Even with the placeholder presence restriction in place, the prior we’ve used for the template wouldn’t always lead to unambiguous inference. For instance, if the observed text is “Hi! My name is John.”, the results of the inference will be

name is 'My|John'  
template is 'Hi!( {0} name is John.| My name is {0}.)'

That is because “My” starts with a capital letter and is surrounded by non-word characters, just as for “John”. In order to handle this ambiguity, we can either improve the prior over the template, or provide more data:

Variable<string> name2 = Variable.StringCapitalized().Named("name2");  
Variable<string> text2 = Variable.StringFormat(template, name2).Named("text2");  

text2.ObservedValue = "Hi! My name is Tom.";  

Console.WriteLine("name is '{0}'", engine.Infer(name));  
Console.WriteLine("name2 is '{0}'", engine.Infer(name2));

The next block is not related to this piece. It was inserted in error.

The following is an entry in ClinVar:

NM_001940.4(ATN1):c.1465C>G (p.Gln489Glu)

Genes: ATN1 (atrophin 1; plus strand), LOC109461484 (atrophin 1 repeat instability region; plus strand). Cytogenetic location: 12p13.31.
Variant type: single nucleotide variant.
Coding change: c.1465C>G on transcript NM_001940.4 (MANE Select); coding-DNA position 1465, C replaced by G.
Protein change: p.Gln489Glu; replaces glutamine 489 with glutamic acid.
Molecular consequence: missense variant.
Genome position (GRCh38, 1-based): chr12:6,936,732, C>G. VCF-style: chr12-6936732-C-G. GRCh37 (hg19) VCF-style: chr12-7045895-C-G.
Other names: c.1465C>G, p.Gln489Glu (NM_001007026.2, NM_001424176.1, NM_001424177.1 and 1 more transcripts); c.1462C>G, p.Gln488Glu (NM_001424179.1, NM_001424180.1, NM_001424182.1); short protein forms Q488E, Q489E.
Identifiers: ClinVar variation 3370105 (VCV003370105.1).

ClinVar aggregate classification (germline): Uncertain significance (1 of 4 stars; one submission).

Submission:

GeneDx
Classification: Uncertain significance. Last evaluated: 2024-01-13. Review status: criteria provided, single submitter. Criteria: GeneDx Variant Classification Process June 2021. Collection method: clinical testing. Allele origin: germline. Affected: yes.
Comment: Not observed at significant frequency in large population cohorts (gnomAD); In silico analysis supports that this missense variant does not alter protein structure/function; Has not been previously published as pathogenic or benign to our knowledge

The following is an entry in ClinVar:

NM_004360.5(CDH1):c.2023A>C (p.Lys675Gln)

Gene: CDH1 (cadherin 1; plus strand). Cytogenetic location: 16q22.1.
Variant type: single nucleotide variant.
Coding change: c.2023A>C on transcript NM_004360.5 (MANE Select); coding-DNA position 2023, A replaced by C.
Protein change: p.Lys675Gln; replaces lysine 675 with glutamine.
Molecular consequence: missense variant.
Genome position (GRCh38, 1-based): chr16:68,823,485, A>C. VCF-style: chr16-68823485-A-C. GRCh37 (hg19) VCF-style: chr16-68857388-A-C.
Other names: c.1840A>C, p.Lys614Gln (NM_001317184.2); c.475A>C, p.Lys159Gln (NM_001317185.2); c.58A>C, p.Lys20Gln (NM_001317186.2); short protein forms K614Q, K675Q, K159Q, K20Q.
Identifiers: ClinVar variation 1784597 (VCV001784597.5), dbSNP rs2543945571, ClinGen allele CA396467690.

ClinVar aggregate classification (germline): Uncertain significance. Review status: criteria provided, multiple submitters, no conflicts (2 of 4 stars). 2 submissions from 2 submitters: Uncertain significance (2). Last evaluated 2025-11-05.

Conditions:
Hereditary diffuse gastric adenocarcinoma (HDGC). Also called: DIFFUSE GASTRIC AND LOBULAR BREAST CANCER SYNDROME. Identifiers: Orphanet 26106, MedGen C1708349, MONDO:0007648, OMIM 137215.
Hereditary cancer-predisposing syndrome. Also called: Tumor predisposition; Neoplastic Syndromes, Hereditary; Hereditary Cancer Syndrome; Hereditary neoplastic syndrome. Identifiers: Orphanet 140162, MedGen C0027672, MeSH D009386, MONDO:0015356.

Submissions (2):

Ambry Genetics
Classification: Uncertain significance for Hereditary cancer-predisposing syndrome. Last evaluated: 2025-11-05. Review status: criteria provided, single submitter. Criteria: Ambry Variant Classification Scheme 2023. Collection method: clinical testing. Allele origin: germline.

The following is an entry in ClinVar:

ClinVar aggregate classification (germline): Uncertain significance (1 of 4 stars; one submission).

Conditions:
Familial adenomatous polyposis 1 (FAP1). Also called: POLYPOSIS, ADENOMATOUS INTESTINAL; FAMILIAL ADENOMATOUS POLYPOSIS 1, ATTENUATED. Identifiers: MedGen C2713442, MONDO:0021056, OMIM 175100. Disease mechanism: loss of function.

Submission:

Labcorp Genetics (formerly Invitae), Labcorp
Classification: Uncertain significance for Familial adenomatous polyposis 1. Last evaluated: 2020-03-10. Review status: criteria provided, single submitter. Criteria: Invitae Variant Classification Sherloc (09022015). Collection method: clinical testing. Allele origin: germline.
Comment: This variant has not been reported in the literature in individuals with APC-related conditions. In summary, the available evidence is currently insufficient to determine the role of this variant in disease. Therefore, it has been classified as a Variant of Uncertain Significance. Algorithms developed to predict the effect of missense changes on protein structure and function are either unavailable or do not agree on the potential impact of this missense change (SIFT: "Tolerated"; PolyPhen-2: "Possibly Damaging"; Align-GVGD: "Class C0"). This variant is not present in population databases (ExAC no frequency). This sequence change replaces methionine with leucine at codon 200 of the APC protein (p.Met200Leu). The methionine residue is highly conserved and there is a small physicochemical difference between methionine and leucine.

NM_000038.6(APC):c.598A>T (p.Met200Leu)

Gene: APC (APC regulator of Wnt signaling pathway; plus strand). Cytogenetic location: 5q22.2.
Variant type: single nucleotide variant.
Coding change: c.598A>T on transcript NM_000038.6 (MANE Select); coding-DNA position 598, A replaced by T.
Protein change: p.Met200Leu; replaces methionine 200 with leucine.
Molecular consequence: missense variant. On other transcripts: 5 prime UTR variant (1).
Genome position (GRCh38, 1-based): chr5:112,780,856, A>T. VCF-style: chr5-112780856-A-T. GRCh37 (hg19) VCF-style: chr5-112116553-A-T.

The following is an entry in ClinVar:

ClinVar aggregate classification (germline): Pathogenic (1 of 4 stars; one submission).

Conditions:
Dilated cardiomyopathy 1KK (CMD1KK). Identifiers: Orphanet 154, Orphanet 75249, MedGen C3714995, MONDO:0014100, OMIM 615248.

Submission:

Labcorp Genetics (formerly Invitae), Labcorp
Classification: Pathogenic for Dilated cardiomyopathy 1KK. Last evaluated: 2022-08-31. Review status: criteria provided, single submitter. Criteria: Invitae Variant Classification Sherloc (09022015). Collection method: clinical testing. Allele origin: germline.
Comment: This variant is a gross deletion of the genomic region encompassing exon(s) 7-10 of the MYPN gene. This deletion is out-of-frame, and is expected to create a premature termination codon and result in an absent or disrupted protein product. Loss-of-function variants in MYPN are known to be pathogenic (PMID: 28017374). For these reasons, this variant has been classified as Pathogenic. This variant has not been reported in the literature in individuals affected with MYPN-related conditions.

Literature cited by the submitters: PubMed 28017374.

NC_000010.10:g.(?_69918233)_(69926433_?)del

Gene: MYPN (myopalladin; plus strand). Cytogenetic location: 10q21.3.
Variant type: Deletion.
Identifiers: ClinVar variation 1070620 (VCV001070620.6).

Console.WriteLine("template is '{0}'", engine.Infer(template));

Now Infer.NET can unambiguously work everything out:

name is 'John'  
name2 is 'Tom'  
template is 'Hi! My name is {0}.'

Using the learned template

It is possible to combine forward and backward reasoning within the same model. For instance, we may want to generate a greeting text for a yet another name without explicitly providing the template, but inferring it from the data instead. To achieve this goal, all we have to do is define another text variable:

Variable<string> text3 = Variable.StringFormat(template, "Boris").Named("text3");  

Console.WriteLine("text3 is '{0}'", engine.Infer(text3));

which gives

text3 is 'Hi! My name is Boris.'

In this tutorial we saw how to use the StringFormat operation to both extract values from a piece of text and learn templates from one or more pieces of text. These are both very useful techniques for processing natural text strings. We can now move to the next tutorial, where we’ll see how to combine integer, boolean, character array and string random variables to define a complex probabilistic model from bioinformatics.